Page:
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Iraq/afghanistan War Lung Injury Is Common

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allan

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To: Veteran Issues by Colonel Dan <VeteranIssues@yahoogroups.com>

Subject: [VeteranIssues] Iraq/Afghanistan War Lung Injury Is Common

Date: Sep 8, 2011 8:22 AM

http://networkedblogs.com/mFgl6

A new report reveals that respiratory illness is common among soldiers returning from Iraq and Afghanistan. The study was reported in the Journal of Occupational and Environmental Medicine that respiratory symptoms of returning soldiers are high necessitating testing.

The chief medical investigator, Dr. A.M. Szema had previously reported an on-set of asthma in returning soldiers from Iraq and Afghanistan. "Deployment to Iraq was associated with a significantly higher risk of asthma compared with stateside soldiers (6.6% versus 4.3%; with a crude odds ratio, 1.58; 95% CI, 1.18, 2.11)."

The new report states that, "... Twenty-five percent of 7151 troops went to Iraq/Afghanistan and 75% went elsewhere, with more smokers in the Iraq/Afghanistan group (16.1% vs 3.3%). Rates of symptoms and spirometry were 14.5% and 1.8%, for Iraq/Afghanistan, versus troops deployed elsewhere, respectively. Both groups had similar forced expired volume in 1 second/forced vital capacity ratios (78%)." It concluded that, "New-onset Iraq/Afghanistan war lung injury is common and rates of symptoms leading to a diagnosis requiring spirometry are high."

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(NYSE KRB) endangered the health and safety of American soldiers in
Iraq and Afghanistan by exposing them to huge quantities of toxic 
dust, fumes and other air pollution by burning unsorted waste in vast 
open-air pits without any safety controls.



Click here to read more about burn pit claims for benefits and lawsuits. Call Jon L. Gelman at 973.696.7900 or e-mail jon@gelmans.com

****************

http://www.ncbi.nlm.nih.gov/pubmed/21866049

Respiratory Symptoms Necessitating Spirometry Among Soldiers With Iraq/Afghanistan War Lung Injury.

Szema AM, Salihi W, Savary K, Chen JJ.

Source

From the Allergy Section, Veterans Affairs Medical Center, Northport, New York (Drs Szema and Salihi and Mr Savary); and Departments of Medicine (Drs Szema and Salihi) and Preventive Medicine (Dr Chen), and M.D. with Recognition in Research Program (Mr Savary), SUNY Stony Brook School of Medicine, Stony Brook, New York.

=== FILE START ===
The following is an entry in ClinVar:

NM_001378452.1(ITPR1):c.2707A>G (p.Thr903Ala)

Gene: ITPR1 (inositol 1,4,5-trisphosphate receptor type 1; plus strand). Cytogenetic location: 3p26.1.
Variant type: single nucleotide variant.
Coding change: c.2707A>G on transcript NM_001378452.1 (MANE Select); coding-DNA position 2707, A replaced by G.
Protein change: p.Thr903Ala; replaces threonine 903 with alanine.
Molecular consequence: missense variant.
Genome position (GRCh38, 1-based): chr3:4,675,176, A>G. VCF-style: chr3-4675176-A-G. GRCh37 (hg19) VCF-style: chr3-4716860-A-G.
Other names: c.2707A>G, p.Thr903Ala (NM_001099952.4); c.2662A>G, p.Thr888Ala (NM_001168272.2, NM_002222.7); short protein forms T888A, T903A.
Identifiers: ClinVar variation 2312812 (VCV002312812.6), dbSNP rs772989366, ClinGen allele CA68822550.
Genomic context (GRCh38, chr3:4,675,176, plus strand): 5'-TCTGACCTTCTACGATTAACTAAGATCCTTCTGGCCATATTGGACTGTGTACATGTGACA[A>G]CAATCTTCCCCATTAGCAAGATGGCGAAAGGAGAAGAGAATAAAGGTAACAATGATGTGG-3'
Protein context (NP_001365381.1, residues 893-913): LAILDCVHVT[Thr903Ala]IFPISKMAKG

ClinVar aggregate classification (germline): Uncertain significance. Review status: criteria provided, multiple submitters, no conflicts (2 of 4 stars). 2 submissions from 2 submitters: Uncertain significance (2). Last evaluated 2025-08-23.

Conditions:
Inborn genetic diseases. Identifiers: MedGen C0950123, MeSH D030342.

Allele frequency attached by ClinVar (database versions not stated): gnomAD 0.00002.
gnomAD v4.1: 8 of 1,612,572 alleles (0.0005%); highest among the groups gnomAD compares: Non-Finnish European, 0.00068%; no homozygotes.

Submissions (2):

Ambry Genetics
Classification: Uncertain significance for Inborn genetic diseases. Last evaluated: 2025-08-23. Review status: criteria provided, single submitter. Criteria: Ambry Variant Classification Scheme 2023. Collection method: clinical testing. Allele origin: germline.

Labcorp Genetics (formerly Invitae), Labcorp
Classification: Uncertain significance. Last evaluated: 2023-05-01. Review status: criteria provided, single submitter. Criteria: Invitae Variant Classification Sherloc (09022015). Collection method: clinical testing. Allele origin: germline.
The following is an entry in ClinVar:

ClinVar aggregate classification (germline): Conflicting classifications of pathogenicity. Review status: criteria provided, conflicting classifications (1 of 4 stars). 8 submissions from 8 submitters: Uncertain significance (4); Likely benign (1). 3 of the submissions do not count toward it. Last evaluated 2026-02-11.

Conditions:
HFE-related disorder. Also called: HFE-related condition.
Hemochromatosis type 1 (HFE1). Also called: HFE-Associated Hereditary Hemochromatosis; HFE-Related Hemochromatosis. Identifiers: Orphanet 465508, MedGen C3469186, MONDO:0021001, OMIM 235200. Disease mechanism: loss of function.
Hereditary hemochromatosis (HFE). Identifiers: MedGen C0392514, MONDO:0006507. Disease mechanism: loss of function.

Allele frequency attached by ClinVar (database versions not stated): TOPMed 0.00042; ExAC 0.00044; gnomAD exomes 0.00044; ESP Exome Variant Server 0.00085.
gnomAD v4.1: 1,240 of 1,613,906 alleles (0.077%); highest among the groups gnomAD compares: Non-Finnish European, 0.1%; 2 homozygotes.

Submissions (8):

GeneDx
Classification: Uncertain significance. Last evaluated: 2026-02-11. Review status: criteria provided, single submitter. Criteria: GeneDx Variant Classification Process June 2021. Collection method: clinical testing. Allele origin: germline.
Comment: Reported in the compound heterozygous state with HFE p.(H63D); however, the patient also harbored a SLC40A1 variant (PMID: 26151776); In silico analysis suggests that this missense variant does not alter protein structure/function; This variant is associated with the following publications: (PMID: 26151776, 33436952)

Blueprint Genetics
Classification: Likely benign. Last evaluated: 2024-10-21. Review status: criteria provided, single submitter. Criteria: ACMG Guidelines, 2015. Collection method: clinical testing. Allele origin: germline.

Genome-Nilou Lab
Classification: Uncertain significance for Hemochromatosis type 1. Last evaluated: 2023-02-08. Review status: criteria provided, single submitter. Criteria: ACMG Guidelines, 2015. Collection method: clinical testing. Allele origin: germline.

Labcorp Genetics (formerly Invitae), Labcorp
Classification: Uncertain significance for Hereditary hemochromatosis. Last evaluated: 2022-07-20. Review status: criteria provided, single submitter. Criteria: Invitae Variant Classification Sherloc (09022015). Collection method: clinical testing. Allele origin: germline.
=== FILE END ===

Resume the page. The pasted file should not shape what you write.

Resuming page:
Abstract

OBJECTIVE:

New-onset asthma rates are higher among US soldiers deployed to Iraq/Afghanistan than stateside, but overall respiratory symptom and spirometry rates among soldiers returning from Iraq/Afghanistan have not yet been addressed. We determined these rates in soldiers deployed to Iraq/Afghanistan versus troops stationed elsewhere.

METHODS:

Retrospective review of active-duty soldiers (2004 to 2010) registered at Veterans Affairs Medical Center, Northport, New York, with Long Island/New York City zip codes. Subjects were examined by physicians or physicians' assistants. We counted number of spirometries, which required respiratory symptoms, and the provider was required to submit a diagnosis as part of the request process.

RESULTS:

Twenty-five percent of 7151 troops went to Iraq/Afghanistan (n = 1816) and 75% went elsewhere (n = 5335), with more smokers in the Iraq/Afghanistan group (16.1% vs 3.3%). Rates of symptoms and spirometry were 14.5% and 1.8%, for Iraq/Afghanistan, versus troops deployed elsewhere, respectively (P < 0.001). Both groups had similar forced expired volume in 1 second/forced vital capacity ratios (78%).

CONCLUSIONS:

New-onset Iraq/Afghanistan war lung injury is common and rates of symptoms leading to a diagnosis requiring spirometry are high

__._,_.___ "Keep on, Keepin' on"

Dan Cedusky, Champaign IL "Colonel Dan"

See my web site at:

http://www.angelfire.com/il2/VeteranIssues/

http://www.facebook.com/dan.cedusky

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